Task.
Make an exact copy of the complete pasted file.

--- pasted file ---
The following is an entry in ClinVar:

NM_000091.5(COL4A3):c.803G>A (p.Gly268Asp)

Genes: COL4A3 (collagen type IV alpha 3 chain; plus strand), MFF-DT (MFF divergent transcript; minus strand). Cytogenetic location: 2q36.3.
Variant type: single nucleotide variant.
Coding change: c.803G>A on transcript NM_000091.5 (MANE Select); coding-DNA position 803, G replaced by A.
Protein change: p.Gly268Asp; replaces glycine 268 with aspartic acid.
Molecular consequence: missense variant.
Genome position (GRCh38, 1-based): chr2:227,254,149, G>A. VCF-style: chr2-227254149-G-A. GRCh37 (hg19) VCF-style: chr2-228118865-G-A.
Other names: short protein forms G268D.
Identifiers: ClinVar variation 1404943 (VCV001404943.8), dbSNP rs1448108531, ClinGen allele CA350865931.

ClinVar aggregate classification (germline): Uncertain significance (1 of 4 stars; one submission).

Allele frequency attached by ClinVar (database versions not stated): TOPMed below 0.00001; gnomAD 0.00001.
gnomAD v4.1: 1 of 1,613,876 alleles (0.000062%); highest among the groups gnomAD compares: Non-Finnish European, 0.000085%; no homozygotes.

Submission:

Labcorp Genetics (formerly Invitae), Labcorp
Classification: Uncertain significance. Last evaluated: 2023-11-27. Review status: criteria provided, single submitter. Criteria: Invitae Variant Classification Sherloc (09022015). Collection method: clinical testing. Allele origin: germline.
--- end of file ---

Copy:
The following is an entry in ClinVar:

NM_000091.5(COL4A3):c.803G>A (p.Gly268Asp)

Genes: COL4A3 (collagen type IV alpha 3 chain; plus strand), MFF-DT (MFF divergent transcript; minus strand). Cytogenetic location: 2q36.3.
Variant type: single nucleotide variant.
Coding change: c.803G>A on transcript NM_000091.5 (MANE Select); coding-DNA position 803, G replaced by A.
Protein change: p.Gly268Asp; replaces glycine 268 with aspartic acid.
Molecular consequence: missense variant.
Genome position (GRCh38, 1-based): chr2:227,254,149, G>A. VCF-style: chr2-227254149-G-A. GRCh37 (hg19) VCF-style: chr2-228118865-G-A.
Other names: short protein forms G268D.
Identifiers: ClinVar variation 1404943 (VCV001404943.8), dbSNP rs1448108531, ClinGen allele CA350865931.

ClinVar aggregate classification (germline): Uncertain significance (1 of 4 stars; one submission).

Allele frequency attached by ClinVar (database versions not stated): TOPMed below 0.00001; gnomAD 0.00001.
gnomAD v4.1: 1 of 1,613,876 alleles (0.000062%); highest among the groups gnomAD compares: Non-Finnish European, 0.000085%; no homozygotes.

Submission:

Labcorp Genetics (formerly Invitae), Labcorp
Classification: Uncertain significance. Last evaluated: 2023-11-27. Review status: criteria provided, single submitter. Criteria: Invitae Variant Classification Sherloc (09022015). Collection method: clinical testing. Allele origin: germline.